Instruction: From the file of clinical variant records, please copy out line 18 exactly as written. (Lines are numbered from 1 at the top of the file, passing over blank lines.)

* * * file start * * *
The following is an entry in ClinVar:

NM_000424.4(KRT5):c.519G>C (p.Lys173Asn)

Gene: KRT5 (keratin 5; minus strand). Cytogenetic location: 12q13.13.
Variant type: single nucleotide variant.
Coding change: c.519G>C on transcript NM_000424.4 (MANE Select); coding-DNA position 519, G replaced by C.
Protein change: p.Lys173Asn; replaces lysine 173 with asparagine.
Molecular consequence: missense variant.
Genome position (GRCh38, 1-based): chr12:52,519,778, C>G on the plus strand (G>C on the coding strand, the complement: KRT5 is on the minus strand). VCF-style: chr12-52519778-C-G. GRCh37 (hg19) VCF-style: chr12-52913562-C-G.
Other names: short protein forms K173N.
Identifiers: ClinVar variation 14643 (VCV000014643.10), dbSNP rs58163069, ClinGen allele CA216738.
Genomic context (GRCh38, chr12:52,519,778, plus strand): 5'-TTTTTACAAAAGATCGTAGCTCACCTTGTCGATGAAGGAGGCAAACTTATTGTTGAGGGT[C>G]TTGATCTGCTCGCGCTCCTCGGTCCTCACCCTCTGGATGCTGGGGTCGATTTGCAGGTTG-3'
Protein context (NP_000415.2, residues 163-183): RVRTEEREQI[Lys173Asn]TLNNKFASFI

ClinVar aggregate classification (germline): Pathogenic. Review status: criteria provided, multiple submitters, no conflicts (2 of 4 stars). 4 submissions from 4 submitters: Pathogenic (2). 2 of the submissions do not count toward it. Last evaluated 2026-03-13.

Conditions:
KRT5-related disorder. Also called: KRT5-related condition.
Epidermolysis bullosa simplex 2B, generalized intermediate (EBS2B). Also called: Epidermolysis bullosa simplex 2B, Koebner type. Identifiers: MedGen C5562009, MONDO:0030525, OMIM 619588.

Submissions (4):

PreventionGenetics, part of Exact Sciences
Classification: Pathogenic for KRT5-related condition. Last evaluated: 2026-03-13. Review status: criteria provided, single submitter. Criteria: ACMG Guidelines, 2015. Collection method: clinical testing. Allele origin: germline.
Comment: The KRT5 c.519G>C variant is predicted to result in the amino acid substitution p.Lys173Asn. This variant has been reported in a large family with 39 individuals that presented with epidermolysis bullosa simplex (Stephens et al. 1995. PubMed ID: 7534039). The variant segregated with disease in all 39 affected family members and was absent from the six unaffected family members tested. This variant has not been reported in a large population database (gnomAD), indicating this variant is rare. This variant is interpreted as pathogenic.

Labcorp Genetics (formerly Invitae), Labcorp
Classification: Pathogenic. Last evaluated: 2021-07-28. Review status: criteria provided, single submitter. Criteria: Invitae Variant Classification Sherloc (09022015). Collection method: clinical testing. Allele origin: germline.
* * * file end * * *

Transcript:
PreventionGenetics, part of Exact Sciences